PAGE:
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I'm thinking of using literate programming to investigate large amount, or hard to understand source code. For the purpose, I'd like refactor the source code into literate programming text with org-mode/babel, so that I can add annotations of my study, questions, and comments freely, while I can tangle back to get the original source code.

I just wondering if any kind soul has already done something similar? At the moment, it could be simple as:

  1. Input the source code into org-mode/babel buffer, and wrap the whole source code into an initial code chunk;
  2. Provide a command to extract a region, or a sub-expression into separate code chunk with proper arrangement in terms of chunk name, headers, etc. so that the relationship in the source code can be expressed, and preserved, such as having another code check to aggregate those separated code chunk. (the name of the extracted code chunk may be automated as the first expression in the region, or something semantically making sense, and feasible)
  3. For more advance application, the tool can scan the source code directory, and generate an initial org-mode file with the source code being parsed into literate programming chunks for each major programming constructs, for each file, the header declaration, and each function/subroutine, etc., with proper arrangement to tangle back the original source code directories, and files.

The essence is to automate the manual operations in refactoring as much as possible.

I feel that this might be a tremendous help to study source code.

Please share pointers, thought, contributions.

Thanks, Yu

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Your initial steps are a good starting point. You can implement #2 using Babel Templates and sessions. Having all the source blocks run in one sessions means you can easily split them into multiple chunks with the same result. Just make sure when you split it, it is not inside a loop. That would be OK for when you tangle, but it wouldn't let you execute the blocks inside the Org file.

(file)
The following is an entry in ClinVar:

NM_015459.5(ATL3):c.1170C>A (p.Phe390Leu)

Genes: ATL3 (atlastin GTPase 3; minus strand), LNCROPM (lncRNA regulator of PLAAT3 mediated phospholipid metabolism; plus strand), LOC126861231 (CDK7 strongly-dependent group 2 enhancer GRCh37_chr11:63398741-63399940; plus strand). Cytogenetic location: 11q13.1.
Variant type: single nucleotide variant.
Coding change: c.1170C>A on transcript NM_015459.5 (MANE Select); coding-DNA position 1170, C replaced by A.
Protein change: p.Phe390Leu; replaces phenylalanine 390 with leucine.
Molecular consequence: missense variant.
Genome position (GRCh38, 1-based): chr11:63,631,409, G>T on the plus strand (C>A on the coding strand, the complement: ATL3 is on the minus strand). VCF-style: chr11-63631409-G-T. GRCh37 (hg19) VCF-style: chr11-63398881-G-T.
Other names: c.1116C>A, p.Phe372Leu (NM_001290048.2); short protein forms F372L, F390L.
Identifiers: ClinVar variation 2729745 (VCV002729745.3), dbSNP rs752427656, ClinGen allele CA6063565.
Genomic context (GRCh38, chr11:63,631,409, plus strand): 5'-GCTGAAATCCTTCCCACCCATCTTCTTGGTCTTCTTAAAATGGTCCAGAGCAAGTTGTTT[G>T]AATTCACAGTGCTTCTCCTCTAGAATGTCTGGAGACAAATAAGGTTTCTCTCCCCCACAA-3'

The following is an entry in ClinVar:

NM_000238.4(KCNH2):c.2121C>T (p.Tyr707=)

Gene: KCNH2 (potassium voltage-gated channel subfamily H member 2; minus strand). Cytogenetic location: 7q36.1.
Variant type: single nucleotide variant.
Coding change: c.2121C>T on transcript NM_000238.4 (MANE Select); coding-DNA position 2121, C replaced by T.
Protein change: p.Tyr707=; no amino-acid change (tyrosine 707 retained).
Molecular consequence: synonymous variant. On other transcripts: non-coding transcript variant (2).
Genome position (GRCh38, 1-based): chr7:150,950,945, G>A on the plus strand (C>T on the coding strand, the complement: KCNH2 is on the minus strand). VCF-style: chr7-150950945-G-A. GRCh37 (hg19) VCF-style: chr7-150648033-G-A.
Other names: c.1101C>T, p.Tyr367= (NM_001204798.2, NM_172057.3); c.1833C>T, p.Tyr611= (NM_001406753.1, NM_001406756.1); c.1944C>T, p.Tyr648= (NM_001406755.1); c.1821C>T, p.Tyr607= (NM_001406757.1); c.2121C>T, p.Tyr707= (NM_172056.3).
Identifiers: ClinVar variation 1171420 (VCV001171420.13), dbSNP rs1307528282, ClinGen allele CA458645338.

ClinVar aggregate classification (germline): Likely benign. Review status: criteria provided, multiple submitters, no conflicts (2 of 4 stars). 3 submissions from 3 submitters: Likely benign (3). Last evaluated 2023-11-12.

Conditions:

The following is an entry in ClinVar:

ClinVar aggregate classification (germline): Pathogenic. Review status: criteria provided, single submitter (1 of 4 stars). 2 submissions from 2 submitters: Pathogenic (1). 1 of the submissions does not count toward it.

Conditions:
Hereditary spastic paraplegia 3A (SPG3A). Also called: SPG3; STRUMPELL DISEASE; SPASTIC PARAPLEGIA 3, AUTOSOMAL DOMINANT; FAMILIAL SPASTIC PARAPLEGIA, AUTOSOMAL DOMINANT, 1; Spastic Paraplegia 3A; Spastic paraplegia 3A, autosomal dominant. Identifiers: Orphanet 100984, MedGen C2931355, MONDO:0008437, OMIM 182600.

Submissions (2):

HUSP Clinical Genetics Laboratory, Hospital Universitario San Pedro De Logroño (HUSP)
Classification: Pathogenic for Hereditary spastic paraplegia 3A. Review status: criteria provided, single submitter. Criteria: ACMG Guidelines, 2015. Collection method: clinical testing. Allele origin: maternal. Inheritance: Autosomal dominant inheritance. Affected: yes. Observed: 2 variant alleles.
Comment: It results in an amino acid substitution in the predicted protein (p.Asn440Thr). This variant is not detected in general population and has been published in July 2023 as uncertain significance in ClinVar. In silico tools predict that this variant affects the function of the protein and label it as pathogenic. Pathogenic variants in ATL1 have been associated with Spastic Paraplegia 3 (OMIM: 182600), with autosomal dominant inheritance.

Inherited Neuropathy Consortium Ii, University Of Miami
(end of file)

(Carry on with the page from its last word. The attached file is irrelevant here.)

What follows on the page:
Here are two Python Babel Templates that I use for this type of work:

(add-to-list 'org-structure-template-alist
             '("p" "#+BEGIN_SRC python :results output :exports none\n?\n#+END_SRC\n#+RESULTS:" "<src lang=\"python\">\n?\n</src>"))
(add-to-list 'org-structure-template-alist
             '("pe" "#+END_SRC\n#+RESULTS:\n?\n#+BEGIN_SRC python :results output :exports none\n" "</src>\n<src lang=\"python\">"))

The first one lets me type <pTAB and it expands to the default Python setup I want, and puts the cursor in between the #+BEGIN_SRC and #+END_SRC blocks. The second one will be more useful to you. Instead of beginning and ending a source block, it ends and then begins (that is, splits one block into two), and places the cursor between the two blocks where you can enter your thoughts on the code above and below.

You should expand the templates to include the session name in the header, and possible non-Babel text, such as section headings and sub-headings (**) assuming you want each block in a sub-section...

  • Thanks for very good pointer. Your Babel template example, especially the second one definite will help my requirement 2. I'll see how much more I can leverage Babel template to implement the rest of the automation to reassemble to the original source code after splitting one more chunk. – Yu Shen Mar 23 '15 at 23:04
  • You reassemble by adding :tangle foo.py to each block, and then org-babel-tangle. You might also want to have :session bar so you can execute each block and then inspect the results interactively. – mankoff Mar 24 '15 at 0:31
  • My assumed model of using checks would be diffierent, I'd like to put all the decomposed chunks tangled into one big original file, hopefully no different than the orignial source code. To achieve this.I currently have a chunck collecting all the individual chunks decomposed from the original source code, in this collecting chunk, I have noweb yes in the header, and refers all those decomposed check by noweb reference, and tangle the collecting chunk :tangle source.py. That's why I wish to have the updating of the noweb reference in the collecting chunk automated once a new chunk is extracted. – Yu Shen Mar 24 '15 at 2:31
  • Maybe, there is better way to achieve the purpose of tangle all those extracted chunks back into one common file. – Yu Shen Mar 24 '15 at 2:31

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